Put the American History textbooks away and use this instead. Initially, I was put off by the word ‘definitive.’ How could a person claim such a thing? But it didn’t take long for me to accept the word. In clear, efficient and persuasive prose, Kendi takes us through 400+ years of American History, years guided by an inversion of what we normally expect when it comes to racism. Kendi argues that the problem does not start with racism, but with self-interest. The self-interest yields racist policies. The policies engender racist ideas. And it is these ideas that generate the hate and ignorance we saw recently in Charlottesville. And the cycles goes on and on and on.
Kendi pretty much hits all of my college reading list and investigates both their words and actions (which are sometimes contradictory – see Thomas Jefferson) when it comes to racism, discrimination, segregation, assimilation, etc.. Since I already knew some of the pieces about King, including aspects of his work that are often underreported, I found the evolution of DuBois’ thinking and activity fascinating. It made me want to return to his work and find a good biography.
As I neared the end, I anticipated what Kendi might have to say about Obama and the current occupant of the White House. Kendi dips into Obama’s tenure, notably into his response to Rev. Wright. Obama, like pretty much all of the other historical actors in American History, comes out with a mixed report. Of those who get any kind of substantive treatment, I think only Zora Neale Hurston and Angela Davis seem to have spoken and acted in an anti-racist manner with any kind of consistency.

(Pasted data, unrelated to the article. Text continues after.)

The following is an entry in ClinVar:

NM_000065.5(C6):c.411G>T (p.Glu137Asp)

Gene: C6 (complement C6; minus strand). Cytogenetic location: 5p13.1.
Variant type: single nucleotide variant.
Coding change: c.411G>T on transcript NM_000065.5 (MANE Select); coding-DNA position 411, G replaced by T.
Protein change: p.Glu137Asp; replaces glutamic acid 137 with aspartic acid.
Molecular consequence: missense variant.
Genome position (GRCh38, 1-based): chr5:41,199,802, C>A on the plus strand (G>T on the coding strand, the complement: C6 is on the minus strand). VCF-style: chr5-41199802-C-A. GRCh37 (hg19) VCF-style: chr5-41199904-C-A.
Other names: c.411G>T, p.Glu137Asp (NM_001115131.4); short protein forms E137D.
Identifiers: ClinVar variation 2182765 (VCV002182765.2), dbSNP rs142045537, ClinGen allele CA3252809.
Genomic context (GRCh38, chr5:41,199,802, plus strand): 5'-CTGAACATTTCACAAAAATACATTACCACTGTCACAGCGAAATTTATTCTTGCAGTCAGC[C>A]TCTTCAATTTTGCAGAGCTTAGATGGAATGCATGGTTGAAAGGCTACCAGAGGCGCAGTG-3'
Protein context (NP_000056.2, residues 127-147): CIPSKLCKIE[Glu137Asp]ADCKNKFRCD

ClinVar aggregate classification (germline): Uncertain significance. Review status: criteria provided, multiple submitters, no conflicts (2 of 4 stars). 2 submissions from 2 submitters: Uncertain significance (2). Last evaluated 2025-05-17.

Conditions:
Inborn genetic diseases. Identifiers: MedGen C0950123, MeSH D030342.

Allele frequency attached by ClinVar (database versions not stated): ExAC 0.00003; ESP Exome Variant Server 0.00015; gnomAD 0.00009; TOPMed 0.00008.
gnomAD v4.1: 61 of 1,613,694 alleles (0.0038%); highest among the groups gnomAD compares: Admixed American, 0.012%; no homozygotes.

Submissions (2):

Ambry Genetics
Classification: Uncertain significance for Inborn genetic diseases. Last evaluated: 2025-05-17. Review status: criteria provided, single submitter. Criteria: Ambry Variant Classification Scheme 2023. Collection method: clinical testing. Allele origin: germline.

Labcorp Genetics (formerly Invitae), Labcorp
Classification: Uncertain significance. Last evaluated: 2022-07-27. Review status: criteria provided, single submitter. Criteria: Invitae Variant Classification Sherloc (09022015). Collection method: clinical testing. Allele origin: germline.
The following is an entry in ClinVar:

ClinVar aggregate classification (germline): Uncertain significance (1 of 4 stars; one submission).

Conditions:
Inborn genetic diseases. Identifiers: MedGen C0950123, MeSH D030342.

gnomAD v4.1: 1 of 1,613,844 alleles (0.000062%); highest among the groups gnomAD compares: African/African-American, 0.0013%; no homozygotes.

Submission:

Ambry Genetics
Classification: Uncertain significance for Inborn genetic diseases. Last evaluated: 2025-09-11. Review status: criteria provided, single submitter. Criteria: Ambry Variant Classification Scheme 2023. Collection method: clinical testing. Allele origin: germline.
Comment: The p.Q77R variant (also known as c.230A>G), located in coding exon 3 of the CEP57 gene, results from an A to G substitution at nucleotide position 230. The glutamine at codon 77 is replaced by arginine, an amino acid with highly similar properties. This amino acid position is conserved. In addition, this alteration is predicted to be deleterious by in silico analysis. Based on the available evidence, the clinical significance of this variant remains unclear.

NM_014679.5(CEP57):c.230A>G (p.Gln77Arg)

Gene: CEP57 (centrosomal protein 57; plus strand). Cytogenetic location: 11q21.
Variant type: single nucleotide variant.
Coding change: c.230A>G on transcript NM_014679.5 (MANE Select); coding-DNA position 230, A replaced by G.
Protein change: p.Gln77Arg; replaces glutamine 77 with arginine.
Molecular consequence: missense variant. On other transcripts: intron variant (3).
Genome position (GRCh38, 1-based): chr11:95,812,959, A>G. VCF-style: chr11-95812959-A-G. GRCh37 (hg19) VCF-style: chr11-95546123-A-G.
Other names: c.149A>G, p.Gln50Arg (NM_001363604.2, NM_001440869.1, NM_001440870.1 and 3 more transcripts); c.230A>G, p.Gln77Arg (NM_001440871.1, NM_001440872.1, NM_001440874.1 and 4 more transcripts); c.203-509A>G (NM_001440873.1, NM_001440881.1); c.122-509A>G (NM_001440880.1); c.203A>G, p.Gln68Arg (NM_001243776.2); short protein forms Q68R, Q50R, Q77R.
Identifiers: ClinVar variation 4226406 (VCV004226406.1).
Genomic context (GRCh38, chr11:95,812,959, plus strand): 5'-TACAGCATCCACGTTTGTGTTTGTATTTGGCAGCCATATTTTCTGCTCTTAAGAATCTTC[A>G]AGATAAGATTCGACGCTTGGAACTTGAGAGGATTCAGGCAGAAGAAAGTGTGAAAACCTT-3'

I am not one of those who insists that if you critique something that you are therefore responsible for providing suggestions or solutions. Kendi does present some ways to organize the country’s thinking near the end of the book, both for those who have power and those who don’t.
I also want to add that of all of the books that were celebrated as being able to explain how we ended up with our current occupant in the White House, this one does the finest job of explaining the historical patterns that got us here and why we shouldn’t be surprised by his victory. We’ve been here before and we’ll be here again unless we adjust the way we proceed. When it comes to the prospects of country making these adjustments, Kendi is, however tentatively, more optimistic than me.